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Raising the Retirement Age Is Cutting Benefits by the Back Door

71

Everybody in Washington is obsessed with the deficit. It’s a serious issue with far reaching implications, to be sure. One of the ideas being batted about is that raising the retirement age will save on “entitlement costs” and decrease our national debts in an equitable and acceptable way. Many feminist economists, social scientists, and women’s advocates disagree. Passionately! Here are a few of their main arguments as presented today at a briefing sponsored by the Older Women’s Economic Security Task Force (OWES) of the National Council of Women’s Organizations. (NCWO)*

Social Security is prohibited from borrowing money and therefore can’t get into debt. It has nothing to do with the current budget shortfalls, which are attributable to unfunded wars, lower income tax revenue, and a poorly regulated financial sector. In fact, it is the most successful and efficient program of the federal government. Social Security offers a safety net to millions of children who lose parental income due to death or disability, surviving spouses of deceased workers, as well as retirees. If no changes are made, beneficiaries will receive full benefits for at least the next 30 years. A trust fund was established decades ago to prepare for the aging baby boomer generation, and their needs were foreseen and provided for. So, the looming “crisis” we’ve been warned about is actually much smaller and more easily resolved it sounds.

Yes, it is true that people are living longer. We’ve already accounted for that by increasing the age for full retirement benefits from 65 to 67, a process that was decided upon years ago and is underway right now. The effect of this change on employment rates, the solvency of Social Security, and the poverty levels of older Americans is not yet known. Also, simply raising the age at which you can receive benefits doesn’t mean necessarily that people will continue working. It’s the fortunate few who can decide when to retire – millions of workers have it decided for them by being laid off, facing age discrimination in the workplace, having to respond to their own medical emergency or disability, or needing to care for an ill or elderly family member. For these people, there is no control over when earned income stops. As the vast majority of Americans have saved a mere pittance for later life, they will simply not have enough money to wait out the months and years that must go by before becoming eligible for Social Security benefits.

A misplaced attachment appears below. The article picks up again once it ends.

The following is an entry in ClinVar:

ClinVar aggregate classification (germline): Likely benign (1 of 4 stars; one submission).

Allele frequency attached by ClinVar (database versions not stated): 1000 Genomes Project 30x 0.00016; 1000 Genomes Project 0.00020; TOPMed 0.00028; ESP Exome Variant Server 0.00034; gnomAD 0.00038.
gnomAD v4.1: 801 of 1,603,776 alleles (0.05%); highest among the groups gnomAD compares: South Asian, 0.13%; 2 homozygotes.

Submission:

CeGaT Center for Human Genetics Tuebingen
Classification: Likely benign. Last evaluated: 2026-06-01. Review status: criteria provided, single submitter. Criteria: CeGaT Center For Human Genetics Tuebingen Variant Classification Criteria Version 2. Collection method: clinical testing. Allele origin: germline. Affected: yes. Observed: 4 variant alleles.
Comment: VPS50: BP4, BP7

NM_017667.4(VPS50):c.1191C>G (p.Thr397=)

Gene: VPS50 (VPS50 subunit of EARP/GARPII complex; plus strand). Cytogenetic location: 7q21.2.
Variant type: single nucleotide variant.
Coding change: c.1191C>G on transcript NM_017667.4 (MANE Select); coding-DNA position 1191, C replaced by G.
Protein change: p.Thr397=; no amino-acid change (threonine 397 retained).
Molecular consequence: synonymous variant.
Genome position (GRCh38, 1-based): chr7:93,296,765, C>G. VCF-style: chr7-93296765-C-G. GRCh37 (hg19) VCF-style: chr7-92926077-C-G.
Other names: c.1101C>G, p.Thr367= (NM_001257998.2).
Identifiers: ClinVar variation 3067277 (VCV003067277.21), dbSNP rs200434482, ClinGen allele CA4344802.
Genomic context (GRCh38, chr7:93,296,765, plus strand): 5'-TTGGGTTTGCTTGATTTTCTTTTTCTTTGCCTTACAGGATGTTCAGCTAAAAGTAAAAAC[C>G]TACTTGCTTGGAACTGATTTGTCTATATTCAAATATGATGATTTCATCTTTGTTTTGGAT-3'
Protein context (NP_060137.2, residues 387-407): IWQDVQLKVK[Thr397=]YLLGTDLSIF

Finally, increases in longevity are not enjoyed by everyone. Having more healthy and productive years is linked to increases in education and income. In other words, white men are living longer, but longevity has stayed pretty much the same for everyone else. Women are performing much more compensated work now and paying significant amounts in Social Security taxes. Even so, they earn less due to wage discrimination, don’t have the same access to pension programs, and work fewer years over their lifetime because they do more of the family carework than men. That’s why they are far more likely to be poor in old age than men. Raising the retirement age simply cuts the amount of time they can collect benefits, even though women now work for money, and paying into the system, more than ever before.

So – is there a better way to generate the extra revenue Social Security will need decades in the future, when we, and then our children, hit our prime at 67? I have an idea – but I would really like to hear yours first. Put on your policy wonk hat and tell me the easiest and fairest way to keep the single best federal program doin’ its thang for another 70 years in the “Comments” section below.

‘Til next time,
Your (Wo)man in Washington

* The National Association of Mothers’ Centers, MOTHERS’ sponsoring non-profit organization, is a proud member of NCWO and Your (Wo)man in Washington is on the OWES Task Force.


Comments

  • Kaylie

    I don't have any ideas about how to fix it, but I wish SAHMs could earn Social Security while they take care of their children–they do in other countries. Why not here?